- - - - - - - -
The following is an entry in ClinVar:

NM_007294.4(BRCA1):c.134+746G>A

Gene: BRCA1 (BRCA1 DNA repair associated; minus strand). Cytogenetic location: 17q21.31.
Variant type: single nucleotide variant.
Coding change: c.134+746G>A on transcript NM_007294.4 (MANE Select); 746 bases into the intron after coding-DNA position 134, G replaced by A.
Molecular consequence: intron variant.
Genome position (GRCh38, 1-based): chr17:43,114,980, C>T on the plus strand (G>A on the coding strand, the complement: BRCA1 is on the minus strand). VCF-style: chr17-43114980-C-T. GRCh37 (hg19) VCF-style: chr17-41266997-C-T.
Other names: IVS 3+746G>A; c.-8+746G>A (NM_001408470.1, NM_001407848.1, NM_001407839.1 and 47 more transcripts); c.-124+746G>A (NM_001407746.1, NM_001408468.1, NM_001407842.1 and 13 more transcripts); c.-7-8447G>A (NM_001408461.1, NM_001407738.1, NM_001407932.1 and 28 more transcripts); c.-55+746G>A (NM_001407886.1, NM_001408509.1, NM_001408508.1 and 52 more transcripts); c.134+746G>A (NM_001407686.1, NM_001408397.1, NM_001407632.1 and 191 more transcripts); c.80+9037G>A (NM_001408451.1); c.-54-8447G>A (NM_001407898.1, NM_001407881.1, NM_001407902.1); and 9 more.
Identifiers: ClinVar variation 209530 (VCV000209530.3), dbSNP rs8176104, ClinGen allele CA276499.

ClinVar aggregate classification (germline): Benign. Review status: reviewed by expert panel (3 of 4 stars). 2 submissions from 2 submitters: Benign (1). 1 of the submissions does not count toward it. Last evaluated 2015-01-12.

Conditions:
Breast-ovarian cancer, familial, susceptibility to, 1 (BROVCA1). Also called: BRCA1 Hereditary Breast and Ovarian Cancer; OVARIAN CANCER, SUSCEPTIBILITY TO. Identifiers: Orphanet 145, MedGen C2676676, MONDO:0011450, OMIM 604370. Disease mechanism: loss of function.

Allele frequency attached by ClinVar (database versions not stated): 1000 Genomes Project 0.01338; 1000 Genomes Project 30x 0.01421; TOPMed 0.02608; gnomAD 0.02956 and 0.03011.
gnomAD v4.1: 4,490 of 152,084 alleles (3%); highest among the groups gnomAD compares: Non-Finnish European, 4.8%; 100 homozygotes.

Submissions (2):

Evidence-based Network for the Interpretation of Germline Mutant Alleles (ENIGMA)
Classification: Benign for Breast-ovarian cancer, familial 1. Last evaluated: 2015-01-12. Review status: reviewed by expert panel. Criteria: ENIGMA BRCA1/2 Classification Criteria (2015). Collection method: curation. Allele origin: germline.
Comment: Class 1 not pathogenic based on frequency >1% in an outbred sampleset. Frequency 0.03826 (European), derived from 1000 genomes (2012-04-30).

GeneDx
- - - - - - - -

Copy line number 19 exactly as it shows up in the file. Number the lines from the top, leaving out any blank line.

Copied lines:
GeneDx